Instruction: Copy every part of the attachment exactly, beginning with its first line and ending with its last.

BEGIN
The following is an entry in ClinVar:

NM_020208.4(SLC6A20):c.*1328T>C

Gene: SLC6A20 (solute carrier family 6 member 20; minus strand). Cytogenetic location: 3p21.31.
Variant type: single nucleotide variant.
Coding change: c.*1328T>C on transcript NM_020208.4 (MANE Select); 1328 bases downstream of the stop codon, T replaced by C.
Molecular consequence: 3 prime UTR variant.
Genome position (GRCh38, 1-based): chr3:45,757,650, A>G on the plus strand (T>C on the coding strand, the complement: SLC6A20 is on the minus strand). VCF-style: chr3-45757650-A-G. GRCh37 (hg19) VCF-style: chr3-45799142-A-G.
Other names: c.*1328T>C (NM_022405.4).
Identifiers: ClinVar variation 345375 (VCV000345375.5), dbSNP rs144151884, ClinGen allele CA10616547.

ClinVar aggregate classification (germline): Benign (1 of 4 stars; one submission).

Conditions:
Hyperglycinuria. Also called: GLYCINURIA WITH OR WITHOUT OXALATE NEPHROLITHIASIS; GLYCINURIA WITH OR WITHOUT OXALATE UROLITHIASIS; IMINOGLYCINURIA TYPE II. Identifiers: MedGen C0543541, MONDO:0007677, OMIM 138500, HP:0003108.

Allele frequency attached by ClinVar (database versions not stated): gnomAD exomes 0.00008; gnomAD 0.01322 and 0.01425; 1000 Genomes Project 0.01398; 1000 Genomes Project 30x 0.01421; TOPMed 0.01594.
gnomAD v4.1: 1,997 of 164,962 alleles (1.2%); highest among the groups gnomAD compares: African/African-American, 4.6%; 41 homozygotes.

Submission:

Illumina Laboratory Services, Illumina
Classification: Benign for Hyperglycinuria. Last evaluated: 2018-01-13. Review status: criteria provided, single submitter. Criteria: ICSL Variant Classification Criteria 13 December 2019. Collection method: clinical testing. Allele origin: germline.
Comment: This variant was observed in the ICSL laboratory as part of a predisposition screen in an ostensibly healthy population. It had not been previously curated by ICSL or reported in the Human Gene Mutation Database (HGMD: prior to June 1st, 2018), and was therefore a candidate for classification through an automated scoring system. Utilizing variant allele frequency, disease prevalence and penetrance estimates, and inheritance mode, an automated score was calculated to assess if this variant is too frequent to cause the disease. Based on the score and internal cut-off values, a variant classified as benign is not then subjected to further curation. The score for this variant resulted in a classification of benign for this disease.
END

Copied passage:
The following is an entry in ClinVar:

NM_020208.4(SLC6A20):c.*1328T>C

Gene: SLC6A20 (solute carrier family 6 member 20; minus strand). Cytogenetic location: 3p21.31.
Variant type: single nucleotide variant.
Coding change: c.*1328T>C on transcript NM_020208.4 (MANE Select); 1328 bases downstream of the stop codon, T replaced by C.
Molecular consequence: 3 prime UTR variant.
Genome position (GRCh38, 1-based): chr3:45,757,650, A>G on the plus strand (T>C on the coding strand, the complement: SLC6A20 is on the minus strand). VCF-style: chr3-45757650-A-G. GRCh37 (hg19) VCF-style: chr3-45799142-A-G.
Other names: c.*1328T>C (NM_022405.4).
Identifiers: ClinVar variation 345375 (VCV000345375.5), dbSNP rs144151884, ClinGen allele CA10616547.

ClinVar aggregate classification (germline): Benign (1 of 4 stars; one submission).

Conditions:
Hyperglycinuria. Also called: GLYCINURIA WITH OR WITHOUT OXALATE NEPHROLITHIASIS; GLYCINURIA WITH OR WITHOUT OXALATE UROLITHIASIS; IMINOGLYCINURIA TYPE II. Identifiers: MedGen C0543541, MONDO:0007677, OMIM 138500, HP:0003108.

Allele frequency attached by ClinVar (database versions not stated): gnomAD exomes 0.00008; gnomAD 0.01322 and 0.01425; 1000 Genomes Project 0.01398; 1000 Genomes Project 30x 0.01421; TOPMed 0.01594.
gnomAD v4.1: 1,997 of 164,962 alleles (1.2%); highest among the groups gnomAD compares: African/African-American, 4.6%; 41 homozygotes.

Submission:

Illumina Laboratory Services, Illumina
Classification: Benign for Hyperglycinuria. Last evaluated: 2018-01-13. Review status: criteria provided, single submitter. Criteria: ICSL Variant Classification Criteria 13 December 2019. Collection method: clinical testing. Allele origin: germline.
Comment: This variant was observed in the ICSL laboratory as part of a predisposition screen in an ostensibly healthy population. It had not been previously curated by ICSL or reported in the Human Gene Mutation Database (HGMD: prior to June 1st, 2018), and was therefore a candidate for classification through an automated scoring system. Utilizing variant allele frequency, disease prevalence and penetrance estimates, and inheritance mode, an automated score was calculated to assess if this variant is too frequent to cause the disease. Based on the score and internal cut-off values, a variant classified as benign is not then subjected to further curation. The score for this variant resulted in a classification of benign for this disease.